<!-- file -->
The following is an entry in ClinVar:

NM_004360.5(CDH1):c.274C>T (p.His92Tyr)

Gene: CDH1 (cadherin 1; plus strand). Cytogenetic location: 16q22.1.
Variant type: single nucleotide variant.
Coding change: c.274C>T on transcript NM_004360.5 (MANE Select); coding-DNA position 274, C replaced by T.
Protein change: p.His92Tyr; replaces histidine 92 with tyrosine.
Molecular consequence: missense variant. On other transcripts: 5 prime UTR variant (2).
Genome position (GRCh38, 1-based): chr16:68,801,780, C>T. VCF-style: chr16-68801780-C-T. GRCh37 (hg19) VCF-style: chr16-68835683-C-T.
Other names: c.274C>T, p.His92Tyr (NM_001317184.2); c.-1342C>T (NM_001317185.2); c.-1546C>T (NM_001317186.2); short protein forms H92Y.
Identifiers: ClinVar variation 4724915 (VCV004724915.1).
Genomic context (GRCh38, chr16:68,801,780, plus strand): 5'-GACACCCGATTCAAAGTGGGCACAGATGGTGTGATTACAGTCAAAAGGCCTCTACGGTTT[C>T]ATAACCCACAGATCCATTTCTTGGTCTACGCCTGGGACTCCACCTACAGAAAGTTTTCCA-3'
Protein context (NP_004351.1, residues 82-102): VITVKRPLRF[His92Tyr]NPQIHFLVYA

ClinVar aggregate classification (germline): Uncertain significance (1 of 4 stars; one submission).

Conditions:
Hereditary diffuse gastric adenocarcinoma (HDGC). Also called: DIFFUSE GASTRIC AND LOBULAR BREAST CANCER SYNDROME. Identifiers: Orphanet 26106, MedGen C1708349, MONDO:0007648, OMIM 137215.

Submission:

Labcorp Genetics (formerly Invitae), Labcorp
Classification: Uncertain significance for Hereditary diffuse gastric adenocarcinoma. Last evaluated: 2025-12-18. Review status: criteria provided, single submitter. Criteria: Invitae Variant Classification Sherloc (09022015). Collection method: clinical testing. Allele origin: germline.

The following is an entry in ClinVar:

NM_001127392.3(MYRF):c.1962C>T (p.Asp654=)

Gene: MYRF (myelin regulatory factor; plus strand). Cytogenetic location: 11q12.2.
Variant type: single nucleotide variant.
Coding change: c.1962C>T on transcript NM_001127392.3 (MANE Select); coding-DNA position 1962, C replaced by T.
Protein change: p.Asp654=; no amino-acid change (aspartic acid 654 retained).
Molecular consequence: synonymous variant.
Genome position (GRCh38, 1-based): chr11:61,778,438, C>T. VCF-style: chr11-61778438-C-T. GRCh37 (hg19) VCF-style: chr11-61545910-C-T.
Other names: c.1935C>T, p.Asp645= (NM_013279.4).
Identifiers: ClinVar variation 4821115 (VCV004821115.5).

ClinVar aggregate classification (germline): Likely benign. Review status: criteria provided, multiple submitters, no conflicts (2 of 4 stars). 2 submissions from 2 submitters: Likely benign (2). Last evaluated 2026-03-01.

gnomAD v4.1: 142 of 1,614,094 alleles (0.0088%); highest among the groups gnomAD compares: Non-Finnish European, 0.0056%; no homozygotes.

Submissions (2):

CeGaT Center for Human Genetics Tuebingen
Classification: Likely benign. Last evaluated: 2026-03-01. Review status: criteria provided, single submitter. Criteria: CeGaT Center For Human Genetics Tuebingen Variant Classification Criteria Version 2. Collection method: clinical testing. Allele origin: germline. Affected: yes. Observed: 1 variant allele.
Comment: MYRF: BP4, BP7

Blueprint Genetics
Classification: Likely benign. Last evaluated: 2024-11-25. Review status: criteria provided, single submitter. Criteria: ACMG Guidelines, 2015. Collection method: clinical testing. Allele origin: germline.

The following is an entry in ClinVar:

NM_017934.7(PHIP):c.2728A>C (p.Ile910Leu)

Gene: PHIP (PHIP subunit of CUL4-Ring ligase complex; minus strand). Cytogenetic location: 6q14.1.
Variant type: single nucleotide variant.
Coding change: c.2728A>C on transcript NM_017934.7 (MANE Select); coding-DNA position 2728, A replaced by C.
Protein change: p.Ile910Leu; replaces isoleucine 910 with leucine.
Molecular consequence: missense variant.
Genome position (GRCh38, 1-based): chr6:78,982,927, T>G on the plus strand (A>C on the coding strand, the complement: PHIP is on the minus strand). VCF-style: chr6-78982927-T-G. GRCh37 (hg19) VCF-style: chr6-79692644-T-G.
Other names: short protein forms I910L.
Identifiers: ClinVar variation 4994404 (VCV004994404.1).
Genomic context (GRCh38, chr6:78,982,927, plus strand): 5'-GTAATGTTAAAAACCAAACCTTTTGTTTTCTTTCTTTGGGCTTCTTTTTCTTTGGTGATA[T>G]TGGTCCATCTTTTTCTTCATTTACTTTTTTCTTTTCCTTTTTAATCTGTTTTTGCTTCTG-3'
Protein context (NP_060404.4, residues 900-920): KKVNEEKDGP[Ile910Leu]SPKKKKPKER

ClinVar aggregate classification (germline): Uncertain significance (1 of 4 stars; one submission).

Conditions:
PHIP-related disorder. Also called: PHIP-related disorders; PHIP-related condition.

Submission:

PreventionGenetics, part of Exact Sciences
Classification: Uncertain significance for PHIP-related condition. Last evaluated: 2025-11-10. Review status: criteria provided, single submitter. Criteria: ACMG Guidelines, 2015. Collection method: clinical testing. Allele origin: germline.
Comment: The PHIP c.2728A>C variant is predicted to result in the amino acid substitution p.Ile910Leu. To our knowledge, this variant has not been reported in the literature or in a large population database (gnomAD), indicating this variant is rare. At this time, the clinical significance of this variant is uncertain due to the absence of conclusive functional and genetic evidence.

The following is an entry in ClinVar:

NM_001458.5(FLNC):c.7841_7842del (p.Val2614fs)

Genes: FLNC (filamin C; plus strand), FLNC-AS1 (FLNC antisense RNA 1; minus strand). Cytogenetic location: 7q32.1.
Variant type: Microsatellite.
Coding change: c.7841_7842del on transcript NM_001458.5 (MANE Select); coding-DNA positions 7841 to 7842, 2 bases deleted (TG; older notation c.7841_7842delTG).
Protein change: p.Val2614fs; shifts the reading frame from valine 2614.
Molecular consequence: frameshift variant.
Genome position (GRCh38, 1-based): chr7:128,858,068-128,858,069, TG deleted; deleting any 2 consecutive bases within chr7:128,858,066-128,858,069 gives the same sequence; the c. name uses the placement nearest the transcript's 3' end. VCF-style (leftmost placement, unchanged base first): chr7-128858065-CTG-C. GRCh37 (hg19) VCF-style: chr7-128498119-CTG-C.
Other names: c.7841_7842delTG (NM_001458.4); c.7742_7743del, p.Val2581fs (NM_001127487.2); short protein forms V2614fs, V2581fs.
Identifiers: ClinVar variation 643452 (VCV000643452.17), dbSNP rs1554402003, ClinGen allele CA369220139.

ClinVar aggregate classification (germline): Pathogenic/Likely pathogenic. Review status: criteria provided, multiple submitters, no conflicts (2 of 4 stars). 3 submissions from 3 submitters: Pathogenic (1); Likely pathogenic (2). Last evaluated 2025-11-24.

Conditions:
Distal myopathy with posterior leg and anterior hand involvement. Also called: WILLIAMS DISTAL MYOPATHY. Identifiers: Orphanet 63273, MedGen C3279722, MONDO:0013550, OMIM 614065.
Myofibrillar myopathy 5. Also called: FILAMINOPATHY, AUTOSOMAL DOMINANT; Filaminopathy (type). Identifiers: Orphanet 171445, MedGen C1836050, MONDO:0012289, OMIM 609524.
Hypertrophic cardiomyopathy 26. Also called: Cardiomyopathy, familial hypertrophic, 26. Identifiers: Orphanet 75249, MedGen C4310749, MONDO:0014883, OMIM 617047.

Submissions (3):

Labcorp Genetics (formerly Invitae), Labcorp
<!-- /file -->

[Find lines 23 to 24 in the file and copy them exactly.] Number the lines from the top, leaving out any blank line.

Coding change: c.1962C>T on transcript NM_001127392.3 (MANE Select); coding-DNA position 1962, C replaced by T.
Protein change: p.Asp654=; no amino-acid change (aspartic acid 654 retained).